In 82 percent of the responding SAIs, 1 or more percent of all employees work on environmental auditing. In 33 percent of SAIs, the share of employees working on environmental audits has increased since 2006. The development of other capacities (in areas such as budget, training, and methodology) has also increased in 43 percent of SAIs.
The most common obstacles the SAIs experience in development environmental audits are (1) insufficient monitoring and reporting systems and data on the state of environment and (2) lack of skills or expertise within the SAI. A positive change from previous surveys is that SAIs are using different kinds of measures more frequently to overcome those obstacles—primarily training staff, using international organizations’ environmental standards, and collecting environmental data directly from the field. Many SAIs underscored the importance of continuously carrying out environmental audits and developing their capacity through training and cooperative activities. The importance of assistance from the INTOSAI WGEA and regional WGEAs was also cited.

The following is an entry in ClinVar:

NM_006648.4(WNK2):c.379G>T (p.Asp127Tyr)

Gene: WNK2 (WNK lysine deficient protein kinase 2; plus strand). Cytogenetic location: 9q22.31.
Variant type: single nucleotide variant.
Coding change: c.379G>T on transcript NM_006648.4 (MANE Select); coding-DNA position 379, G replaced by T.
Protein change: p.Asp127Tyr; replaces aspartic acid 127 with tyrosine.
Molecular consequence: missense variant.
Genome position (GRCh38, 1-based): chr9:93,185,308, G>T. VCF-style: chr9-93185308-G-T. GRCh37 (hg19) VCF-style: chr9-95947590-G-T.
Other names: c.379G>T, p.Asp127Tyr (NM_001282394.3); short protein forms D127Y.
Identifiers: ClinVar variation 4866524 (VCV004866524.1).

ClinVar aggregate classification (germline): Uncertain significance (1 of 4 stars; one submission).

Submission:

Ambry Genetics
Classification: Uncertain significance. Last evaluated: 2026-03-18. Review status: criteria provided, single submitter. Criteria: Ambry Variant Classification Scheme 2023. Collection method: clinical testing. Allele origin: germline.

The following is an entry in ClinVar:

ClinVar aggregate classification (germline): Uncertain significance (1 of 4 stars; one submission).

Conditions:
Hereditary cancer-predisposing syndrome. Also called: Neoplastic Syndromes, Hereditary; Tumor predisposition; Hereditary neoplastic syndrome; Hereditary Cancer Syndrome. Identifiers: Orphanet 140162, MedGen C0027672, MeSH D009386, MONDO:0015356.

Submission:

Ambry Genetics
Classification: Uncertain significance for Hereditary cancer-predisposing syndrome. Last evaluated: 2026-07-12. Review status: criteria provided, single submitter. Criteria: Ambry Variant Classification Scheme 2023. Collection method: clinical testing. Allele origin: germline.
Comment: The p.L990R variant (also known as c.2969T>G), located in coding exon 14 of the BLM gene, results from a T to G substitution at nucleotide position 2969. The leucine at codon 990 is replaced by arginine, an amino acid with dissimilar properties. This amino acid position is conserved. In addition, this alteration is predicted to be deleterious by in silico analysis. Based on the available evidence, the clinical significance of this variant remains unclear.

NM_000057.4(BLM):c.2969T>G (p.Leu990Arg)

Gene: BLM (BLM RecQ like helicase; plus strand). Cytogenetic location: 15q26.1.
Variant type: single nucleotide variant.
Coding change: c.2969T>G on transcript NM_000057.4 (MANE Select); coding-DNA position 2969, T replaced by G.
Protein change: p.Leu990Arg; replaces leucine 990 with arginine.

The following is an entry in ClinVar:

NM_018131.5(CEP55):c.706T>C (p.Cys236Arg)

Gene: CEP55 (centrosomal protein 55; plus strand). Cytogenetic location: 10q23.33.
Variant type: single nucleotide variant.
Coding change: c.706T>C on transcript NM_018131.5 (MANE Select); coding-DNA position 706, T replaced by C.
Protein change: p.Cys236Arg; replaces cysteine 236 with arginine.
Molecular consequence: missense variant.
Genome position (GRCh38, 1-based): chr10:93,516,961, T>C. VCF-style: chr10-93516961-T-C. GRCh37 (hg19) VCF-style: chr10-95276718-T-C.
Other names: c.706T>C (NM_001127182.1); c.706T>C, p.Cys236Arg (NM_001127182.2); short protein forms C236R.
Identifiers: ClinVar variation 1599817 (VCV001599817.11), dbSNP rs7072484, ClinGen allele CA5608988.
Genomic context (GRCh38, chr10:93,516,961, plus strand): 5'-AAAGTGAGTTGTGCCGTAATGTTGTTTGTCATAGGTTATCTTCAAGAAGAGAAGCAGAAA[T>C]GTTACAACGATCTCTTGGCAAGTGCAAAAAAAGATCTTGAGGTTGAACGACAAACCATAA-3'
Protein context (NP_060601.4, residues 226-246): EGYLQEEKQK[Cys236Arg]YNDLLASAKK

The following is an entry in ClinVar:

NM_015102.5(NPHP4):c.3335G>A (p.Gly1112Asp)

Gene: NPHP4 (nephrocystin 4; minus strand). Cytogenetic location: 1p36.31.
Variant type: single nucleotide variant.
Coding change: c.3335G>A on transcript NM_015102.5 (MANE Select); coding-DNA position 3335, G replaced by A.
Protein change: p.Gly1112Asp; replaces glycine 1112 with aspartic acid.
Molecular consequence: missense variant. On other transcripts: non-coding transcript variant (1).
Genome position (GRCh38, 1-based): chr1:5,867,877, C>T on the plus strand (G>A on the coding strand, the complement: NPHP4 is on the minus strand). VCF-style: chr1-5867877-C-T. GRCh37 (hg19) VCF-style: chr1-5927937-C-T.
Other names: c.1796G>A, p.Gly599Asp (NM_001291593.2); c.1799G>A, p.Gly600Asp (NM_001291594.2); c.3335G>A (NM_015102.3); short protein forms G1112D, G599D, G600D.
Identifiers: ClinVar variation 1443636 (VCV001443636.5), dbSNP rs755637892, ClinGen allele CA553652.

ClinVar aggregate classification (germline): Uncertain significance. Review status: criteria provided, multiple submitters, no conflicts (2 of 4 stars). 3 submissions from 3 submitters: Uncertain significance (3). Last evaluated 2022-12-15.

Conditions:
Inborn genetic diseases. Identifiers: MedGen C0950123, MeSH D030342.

A large share of all SAIs (80 percent) plan to conduct environmental audits during the 2009–2011 period, primarily in the areas of natural resources, waste, and water. More than half of the SAIs (64 percent) plan to increase the volume of their environmental audits.